William R. MacDonald, 52, an expert in mapping the polar regions who developed a vast and intimate knowledge of Antarctica, died of cancer Wednesday at Anne Arundel General Hospital in Annapolis.
Mr. MacDonald was currently chief of the branch of international activities of the U.S. Geological Survey. His contributions to the mapping of Antarctica were such that a mountain on that continent was named after him in 1961.
These contributions began in 1954, when Mr. MacDonald began compiling maps of Antarctica from aerial photographs taken during Navy projects in the late 1940s. The maps were widely used by scientists in the 1957-58 International Geophysical Year.
Beginning in 1960 and continuing until 1967, Mr. MacDonald spent about six months of each year on the continent, taking part in aerial photography missions to gather material for further mapping. Officials at the Geological Survey believe that he actually may have seen more of the 5.5 million-square miles of Antarctica than any other person.
His responsibilities during this period included the planning and supervision of all the aerial photography missions flown by the Navy for topographical purposes. About 1 million-square-miles were photographed during the seven years in which Mr. MacDonald was in charge of this effort.
"His enthusiasm was absolutely contagious," said Peter Bermel, Mr. McDonald's chief during 1960-67. "He was a very dedicated guy and an effective one in his job."
Mr. McDonald's award included the Meritorious Service Medal of the Interior Department, the Superior Performance Award of the Geological Science Foundation, and the McCormick Civilian Unsung Hero Award, given annually by the Baltimore based spice company to a distinguished citizen of Maryland.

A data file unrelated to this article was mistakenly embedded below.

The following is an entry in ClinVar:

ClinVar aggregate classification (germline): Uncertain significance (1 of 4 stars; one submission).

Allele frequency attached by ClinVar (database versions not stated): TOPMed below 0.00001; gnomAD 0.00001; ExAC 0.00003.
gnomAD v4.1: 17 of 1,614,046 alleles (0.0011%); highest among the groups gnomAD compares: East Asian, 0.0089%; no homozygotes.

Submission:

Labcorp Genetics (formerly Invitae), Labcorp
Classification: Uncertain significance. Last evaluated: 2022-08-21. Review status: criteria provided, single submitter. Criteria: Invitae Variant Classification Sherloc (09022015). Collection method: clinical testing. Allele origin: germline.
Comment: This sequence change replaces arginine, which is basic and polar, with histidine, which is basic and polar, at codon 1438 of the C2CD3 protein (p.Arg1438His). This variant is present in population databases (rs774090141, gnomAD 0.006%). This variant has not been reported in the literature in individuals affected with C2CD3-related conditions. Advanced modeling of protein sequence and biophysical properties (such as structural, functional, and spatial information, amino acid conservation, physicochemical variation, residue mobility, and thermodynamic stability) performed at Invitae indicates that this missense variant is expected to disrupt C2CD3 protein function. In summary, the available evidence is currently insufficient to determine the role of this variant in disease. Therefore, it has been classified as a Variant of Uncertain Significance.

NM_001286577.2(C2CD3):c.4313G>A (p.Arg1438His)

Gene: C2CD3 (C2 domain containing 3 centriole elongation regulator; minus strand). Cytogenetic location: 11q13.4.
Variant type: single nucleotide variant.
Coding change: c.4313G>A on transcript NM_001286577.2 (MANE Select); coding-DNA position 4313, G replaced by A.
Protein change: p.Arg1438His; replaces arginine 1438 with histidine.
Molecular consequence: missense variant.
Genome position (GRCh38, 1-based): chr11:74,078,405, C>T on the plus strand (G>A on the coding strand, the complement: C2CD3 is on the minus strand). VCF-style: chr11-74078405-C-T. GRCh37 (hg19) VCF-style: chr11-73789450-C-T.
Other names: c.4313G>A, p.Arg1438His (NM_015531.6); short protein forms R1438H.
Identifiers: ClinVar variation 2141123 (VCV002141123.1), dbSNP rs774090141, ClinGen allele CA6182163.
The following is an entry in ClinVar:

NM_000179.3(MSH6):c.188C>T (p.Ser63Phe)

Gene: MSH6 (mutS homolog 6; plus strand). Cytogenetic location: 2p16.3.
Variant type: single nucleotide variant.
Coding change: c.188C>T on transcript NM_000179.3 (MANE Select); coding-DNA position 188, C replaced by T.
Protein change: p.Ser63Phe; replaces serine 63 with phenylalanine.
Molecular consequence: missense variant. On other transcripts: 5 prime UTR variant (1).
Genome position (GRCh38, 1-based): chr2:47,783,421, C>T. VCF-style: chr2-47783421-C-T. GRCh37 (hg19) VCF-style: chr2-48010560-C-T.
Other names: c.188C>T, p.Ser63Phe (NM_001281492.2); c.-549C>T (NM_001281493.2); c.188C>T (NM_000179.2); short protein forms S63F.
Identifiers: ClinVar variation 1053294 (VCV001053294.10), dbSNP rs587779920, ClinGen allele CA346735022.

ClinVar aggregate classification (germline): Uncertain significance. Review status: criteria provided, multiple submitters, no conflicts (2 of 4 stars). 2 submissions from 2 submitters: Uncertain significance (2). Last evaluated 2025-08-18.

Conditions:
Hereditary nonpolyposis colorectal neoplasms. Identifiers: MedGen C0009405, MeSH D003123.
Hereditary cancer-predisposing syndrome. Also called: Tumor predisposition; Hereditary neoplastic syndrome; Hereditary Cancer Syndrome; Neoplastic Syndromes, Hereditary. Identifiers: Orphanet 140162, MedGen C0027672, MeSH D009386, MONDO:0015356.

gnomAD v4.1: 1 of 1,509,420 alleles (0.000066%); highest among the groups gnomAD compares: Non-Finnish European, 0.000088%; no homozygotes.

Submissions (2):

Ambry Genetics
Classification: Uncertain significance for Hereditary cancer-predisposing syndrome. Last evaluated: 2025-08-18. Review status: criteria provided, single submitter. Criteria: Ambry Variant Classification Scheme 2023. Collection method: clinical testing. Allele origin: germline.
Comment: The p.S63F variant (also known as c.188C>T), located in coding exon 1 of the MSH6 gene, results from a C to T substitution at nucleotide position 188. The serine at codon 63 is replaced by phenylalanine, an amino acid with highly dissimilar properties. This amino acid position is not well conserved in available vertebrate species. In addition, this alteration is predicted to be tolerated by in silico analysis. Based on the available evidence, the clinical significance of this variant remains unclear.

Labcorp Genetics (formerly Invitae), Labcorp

Mr. MacDonald was born in Laurel, and grew up in Washington. He was a graduate of George Washington University and also studied at the U.S. Department of Agriculture Graduate School.
He joined the Geological Survey in 1942, and was assigned to work on Alaska. After World War II service in the Marine Corps, he returned to the survey and worked on the photogrammetric mapping of the Brooks Range in Alaska.
Mr. MacDonald became head of the survey's branch of international activities in 1972.
He was a member of the Antarctican Society, a member of the American Society of Photogrammetry, a member of the American Polar Society, and a member of the Arctic Institute of North America.
Survivors include his wife, Beatrice, of the home in Crownsville, Md; his mother, Ella May MacDonald, of Washington; a sister, Ethel Louise Wooton, of Forestville, Md., and a brother, Duncan J. MacDonald, of Garrett County, Md.
The family suggests that expressions of sympathy be in the form of contributions to the American Cancer Society.